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South Florida Schools Competed for An Extra $2K Per Student — And Broward Lost

Joe Rimkus Jr.
Miami Herald
Broward County Public Schools Superintendent Robert Runcie is shown here. The district applied for some extra state funding for three elementary schools but lost in two different rounds.

The Broward County school district was passed over — again — for an extra $2,000 per student at three of its most struggling elementary schools.

The state Board of Education on Wednesday awarded the funding to 14 schools throughout the state, none of which were in South Florida.

It was the second round of awards, which were provided to a total of 25 schools statewide. Five schools in Miami-Dade County and three in Palm Beach County were included in the first round of winners in October.

Broward County Public Schools applied during both rounds but did not win. The district was seeking more than $3.4 million for Dillard Elementary School, Larkdale Elementary School and Northside Elementary School.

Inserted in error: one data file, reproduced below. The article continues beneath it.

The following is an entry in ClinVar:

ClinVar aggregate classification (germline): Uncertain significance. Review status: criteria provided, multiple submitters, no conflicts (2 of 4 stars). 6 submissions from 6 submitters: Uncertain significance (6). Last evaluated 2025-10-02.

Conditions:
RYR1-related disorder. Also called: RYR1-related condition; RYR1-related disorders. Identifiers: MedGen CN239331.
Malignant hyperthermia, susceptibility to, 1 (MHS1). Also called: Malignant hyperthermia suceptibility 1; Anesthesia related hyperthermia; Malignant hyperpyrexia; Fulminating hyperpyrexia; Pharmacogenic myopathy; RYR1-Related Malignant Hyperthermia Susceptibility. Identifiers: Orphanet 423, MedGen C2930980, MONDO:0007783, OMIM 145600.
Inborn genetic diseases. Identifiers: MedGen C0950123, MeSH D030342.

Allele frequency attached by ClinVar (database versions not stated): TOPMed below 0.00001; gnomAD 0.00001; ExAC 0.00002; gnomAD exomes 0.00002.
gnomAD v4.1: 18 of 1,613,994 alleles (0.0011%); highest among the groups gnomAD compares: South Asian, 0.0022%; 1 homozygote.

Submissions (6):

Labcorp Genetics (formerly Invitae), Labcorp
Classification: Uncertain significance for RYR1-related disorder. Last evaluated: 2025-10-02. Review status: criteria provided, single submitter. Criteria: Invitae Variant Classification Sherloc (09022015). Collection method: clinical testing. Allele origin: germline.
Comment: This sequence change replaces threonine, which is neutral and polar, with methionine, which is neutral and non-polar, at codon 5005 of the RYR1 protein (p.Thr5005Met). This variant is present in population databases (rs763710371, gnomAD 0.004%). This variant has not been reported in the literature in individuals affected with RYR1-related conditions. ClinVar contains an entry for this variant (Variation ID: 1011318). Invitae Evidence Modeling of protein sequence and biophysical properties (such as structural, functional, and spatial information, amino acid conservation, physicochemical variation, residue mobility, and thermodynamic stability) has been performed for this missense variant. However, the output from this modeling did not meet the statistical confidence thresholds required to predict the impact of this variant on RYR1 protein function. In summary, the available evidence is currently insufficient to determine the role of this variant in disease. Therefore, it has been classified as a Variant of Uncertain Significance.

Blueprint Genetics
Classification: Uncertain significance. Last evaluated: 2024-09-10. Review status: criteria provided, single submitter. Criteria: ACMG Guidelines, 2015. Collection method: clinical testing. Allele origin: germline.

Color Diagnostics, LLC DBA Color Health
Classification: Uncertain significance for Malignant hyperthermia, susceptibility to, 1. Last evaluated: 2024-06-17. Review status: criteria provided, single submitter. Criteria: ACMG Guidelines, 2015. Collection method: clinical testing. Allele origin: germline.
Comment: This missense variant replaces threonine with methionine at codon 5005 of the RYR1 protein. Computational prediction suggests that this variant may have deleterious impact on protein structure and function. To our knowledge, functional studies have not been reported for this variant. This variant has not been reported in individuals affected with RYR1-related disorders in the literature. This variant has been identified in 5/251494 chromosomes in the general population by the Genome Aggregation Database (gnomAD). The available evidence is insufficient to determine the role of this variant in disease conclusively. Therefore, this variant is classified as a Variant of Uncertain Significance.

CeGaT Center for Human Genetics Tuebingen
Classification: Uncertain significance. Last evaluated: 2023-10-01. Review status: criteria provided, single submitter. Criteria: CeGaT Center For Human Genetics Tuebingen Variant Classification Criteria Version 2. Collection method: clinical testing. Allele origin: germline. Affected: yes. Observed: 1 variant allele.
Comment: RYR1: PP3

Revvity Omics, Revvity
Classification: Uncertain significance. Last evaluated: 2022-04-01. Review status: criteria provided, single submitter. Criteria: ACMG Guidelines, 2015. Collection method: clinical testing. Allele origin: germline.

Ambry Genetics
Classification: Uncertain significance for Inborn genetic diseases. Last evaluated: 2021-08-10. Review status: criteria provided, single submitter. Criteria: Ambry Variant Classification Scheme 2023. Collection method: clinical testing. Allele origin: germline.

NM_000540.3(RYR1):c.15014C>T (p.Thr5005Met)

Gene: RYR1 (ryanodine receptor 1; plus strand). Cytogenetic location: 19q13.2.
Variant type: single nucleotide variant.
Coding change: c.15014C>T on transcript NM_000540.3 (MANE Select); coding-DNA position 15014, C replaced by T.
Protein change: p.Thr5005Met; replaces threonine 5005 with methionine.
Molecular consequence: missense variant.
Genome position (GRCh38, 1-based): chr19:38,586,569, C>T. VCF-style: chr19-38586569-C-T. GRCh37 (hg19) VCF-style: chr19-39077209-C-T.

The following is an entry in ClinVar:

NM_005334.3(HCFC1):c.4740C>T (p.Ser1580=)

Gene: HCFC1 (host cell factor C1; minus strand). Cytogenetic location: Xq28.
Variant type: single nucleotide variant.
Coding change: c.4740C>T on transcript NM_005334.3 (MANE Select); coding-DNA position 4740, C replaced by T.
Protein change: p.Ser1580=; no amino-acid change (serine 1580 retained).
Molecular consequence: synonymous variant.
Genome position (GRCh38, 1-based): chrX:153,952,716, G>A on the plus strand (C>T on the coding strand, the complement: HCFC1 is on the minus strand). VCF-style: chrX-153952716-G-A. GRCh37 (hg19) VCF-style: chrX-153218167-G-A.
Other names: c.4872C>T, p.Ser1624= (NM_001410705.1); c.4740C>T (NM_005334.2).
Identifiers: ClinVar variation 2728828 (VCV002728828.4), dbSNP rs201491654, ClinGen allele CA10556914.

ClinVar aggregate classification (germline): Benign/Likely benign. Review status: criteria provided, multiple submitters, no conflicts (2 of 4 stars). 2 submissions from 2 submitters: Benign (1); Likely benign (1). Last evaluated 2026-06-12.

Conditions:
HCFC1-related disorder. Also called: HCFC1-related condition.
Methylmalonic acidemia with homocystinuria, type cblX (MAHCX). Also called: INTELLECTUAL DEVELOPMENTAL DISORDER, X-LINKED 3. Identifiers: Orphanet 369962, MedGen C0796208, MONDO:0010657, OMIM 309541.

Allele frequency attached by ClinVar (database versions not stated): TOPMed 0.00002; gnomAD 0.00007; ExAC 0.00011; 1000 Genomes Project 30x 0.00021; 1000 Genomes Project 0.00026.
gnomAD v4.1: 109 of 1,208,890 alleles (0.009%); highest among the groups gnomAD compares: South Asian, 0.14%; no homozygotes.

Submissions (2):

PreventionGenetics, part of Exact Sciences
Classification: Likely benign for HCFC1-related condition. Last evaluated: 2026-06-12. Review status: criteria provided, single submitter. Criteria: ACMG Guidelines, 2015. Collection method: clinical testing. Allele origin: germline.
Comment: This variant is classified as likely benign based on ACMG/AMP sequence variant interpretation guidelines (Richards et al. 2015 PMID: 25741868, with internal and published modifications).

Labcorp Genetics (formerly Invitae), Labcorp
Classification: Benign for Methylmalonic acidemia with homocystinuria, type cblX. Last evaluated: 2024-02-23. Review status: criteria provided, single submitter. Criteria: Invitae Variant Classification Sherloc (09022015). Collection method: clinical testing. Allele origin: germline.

Wednesday's winners included schools in the following counties: Brevard, Duval, Gadsden, Hamilton, Hernando, Hillsborough, Pinellas, Polk, Putnam and Volusia.

The two-year grants will allow winning districts to install social services that aim to mitigate the effects of poverty on academic performance. For example, the Miami-Dade schools plan to use the money to provide behavioral health therapy and job help for parents, as well as tutoring and pregnancy prevention for students.

The funding was included as a compromise in the controversial new charter school law, House Bill 7069. The measure offers lucrative incentives to attract charters to neighborhoods with D- and F-rated public schools. Superintendents — including Miami-Dade’s Alberto Carvalho and Broward’s Robert Runcie — fought for the extra money to help districts turn those schools around.

Broward is leading a lawsuit with a dozen other school districts challenging House Bill 7069. The Palm Beach County district filed a separate lawsuit. Miami-Dade has not yet sued, although most School Board members have voted in favor of proceeding with a lawsuit eventually.

Click here to read the applications from each round.

Jessica Bakeman is Director of Enterprise Journalism at WLRN News, and she is the former senior news editor and education reporter. Her 2021 project "Class of COVID-19" won a national Edward R. Murrow Award.
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